Many thanks once again to the wonderful resource Open Culture for the alert to this amazing animation film, “Sita Sings the Blues.” This film, publicly available under a Creative Commons license, mingles the Indian myth The Ramayana with contemporary events. The animation by Nina Paley (a self-taught animator) is mesmerizing.
The film is 82 minutes long, but if you can at least watch five minutes, you’ll get a sense of the range of the animation skills displayed and the rich palette of colors and music that characterize the film. (Then skip ahead to the one hour mark to see some of the contemporary scenes used to help illustrate the story.)
Paley has explained why she intermixes the American blues songs of Annette Hanshaw with Indian music in the film: “The songs themselves inspired the film. There would be no film without those songs. Until I heard them, the Ramayana was just another ancient Indian epic to me. I was feebly connecting this ancient epic to my own experiences in 2002. But the Hanshaw songs were a revelation: Sita’s story has been told a million times not just in India, not just through the Ramayana, but also through American Blues. Hers is a story so primal, so basic to human experience, it has been told by people who never heard of the Ramayana. … The story of the Ramayana transcends time, place and culture.”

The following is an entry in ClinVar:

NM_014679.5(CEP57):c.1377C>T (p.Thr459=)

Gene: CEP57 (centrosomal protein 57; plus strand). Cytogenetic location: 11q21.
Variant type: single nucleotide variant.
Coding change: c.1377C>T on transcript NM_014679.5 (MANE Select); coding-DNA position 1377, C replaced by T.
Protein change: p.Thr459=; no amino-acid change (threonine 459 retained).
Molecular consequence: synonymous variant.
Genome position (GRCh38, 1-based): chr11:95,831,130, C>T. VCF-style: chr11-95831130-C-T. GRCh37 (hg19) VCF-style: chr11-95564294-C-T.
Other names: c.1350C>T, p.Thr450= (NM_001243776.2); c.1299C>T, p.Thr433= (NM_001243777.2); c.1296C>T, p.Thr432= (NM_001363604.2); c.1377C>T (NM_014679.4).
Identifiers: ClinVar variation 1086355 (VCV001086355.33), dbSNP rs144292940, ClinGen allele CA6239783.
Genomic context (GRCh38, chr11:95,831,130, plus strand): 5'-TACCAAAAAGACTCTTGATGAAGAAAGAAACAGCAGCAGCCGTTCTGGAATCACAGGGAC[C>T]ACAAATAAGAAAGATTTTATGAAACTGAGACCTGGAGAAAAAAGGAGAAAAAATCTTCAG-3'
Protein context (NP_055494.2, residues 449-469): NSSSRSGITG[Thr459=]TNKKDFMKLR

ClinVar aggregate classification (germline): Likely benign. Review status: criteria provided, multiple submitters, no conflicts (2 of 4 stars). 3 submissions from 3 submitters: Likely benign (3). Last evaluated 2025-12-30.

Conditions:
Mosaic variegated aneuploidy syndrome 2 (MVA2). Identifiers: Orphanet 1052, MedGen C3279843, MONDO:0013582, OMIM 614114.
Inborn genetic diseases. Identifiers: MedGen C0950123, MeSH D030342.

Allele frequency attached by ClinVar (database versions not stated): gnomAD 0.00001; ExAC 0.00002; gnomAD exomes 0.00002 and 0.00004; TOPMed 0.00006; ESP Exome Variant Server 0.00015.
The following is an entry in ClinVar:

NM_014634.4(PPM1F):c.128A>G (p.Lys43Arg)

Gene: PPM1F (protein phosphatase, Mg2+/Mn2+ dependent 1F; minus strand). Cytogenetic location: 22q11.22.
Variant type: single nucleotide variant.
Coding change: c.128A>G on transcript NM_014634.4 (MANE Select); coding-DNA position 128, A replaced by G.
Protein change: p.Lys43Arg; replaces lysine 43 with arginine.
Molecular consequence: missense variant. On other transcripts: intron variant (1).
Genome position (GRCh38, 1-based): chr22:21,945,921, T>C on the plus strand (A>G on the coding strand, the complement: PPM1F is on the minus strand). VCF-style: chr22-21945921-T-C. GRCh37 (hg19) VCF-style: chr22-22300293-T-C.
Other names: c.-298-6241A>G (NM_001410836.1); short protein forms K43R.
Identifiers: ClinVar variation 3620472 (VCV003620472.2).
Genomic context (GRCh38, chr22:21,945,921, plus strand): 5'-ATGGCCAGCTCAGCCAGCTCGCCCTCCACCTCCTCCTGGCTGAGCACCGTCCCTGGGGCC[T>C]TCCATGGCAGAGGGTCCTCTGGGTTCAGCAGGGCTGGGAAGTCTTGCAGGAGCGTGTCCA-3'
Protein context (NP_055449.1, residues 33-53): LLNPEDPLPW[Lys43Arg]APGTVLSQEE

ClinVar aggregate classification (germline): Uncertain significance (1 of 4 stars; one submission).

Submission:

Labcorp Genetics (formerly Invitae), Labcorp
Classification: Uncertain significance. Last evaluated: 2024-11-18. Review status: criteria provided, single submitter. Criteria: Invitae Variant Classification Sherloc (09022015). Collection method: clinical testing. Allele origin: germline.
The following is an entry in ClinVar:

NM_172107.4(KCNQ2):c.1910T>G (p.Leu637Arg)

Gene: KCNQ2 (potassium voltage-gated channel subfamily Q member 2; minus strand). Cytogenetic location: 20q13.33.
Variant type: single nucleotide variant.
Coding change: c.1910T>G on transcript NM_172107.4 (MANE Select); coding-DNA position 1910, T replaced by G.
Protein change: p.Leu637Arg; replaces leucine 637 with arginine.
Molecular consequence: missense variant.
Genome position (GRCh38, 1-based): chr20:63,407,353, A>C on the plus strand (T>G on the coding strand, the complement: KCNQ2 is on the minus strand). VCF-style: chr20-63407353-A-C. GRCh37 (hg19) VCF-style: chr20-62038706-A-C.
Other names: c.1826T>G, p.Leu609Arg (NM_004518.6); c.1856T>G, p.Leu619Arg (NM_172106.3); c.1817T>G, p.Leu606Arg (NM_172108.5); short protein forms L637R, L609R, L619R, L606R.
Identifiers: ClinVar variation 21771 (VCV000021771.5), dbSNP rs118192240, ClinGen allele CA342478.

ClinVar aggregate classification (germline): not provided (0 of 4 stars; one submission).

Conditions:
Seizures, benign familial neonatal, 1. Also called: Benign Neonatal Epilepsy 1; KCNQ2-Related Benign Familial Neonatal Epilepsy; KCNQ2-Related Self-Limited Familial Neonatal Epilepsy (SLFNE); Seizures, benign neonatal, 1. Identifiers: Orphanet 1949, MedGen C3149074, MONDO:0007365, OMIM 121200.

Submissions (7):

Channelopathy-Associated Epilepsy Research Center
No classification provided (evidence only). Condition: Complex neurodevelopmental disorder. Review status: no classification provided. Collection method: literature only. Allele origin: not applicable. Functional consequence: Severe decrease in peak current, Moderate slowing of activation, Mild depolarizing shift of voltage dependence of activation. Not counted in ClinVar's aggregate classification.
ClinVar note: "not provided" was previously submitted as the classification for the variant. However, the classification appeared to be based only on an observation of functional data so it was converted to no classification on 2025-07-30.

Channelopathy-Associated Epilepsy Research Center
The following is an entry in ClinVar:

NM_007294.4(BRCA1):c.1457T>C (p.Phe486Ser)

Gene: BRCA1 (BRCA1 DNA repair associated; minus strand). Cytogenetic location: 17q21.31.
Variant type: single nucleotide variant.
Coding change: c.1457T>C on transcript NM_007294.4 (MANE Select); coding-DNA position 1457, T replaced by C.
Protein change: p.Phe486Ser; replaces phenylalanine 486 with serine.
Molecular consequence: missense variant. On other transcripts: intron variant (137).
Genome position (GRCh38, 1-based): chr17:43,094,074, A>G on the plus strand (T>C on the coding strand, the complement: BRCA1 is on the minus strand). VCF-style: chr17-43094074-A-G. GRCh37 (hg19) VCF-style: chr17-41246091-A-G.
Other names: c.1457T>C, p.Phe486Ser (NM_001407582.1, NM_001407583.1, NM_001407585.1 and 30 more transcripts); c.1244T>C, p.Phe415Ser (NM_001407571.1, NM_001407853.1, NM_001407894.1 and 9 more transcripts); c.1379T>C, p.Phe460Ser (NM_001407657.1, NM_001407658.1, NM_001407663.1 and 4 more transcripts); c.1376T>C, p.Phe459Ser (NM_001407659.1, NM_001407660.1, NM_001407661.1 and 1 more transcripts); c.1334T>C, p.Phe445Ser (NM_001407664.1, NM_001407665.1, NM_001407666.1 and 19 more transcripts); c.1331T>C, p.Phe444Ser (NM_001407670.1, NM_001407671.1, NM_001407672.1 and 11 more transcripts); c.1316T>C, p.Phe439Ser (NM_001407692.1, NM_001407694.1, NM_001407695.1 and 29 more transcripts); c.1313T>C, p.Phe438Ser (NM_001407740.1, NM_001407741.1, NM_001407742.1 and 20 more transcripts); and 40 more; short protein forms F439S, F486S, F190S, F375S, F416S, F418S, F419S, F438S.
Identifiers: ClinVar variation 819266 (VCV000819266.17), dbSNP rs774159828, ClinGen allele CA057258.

And what is the story of Ramayana? Paley writes on her blog: “Sita is a goddess/princess/woman utterly devoted to her husband Rama, the god/prince/man. Sita’s story moves from total enmeshment and romantic joy (“Here We Are,” “What Wouldn’t I Do For That Man”) to hopeful longing separation (“Daddy Won’t You Please Come Home”) to reunion (“Who’s That Knockin’ At My Door”) to romantic rejection (“Mean to Me”) to reconciliation (“If You Want the Rainbow”) to further rejection (“Moanin’ Low,” “Am I Blue”) to hopeless longing (“Lover Come Back to Me,”) back to love – this time self-love (“I’ve Got a Feelin’ I’m Fallin'”).” Highly recommended! You can watch it here or here.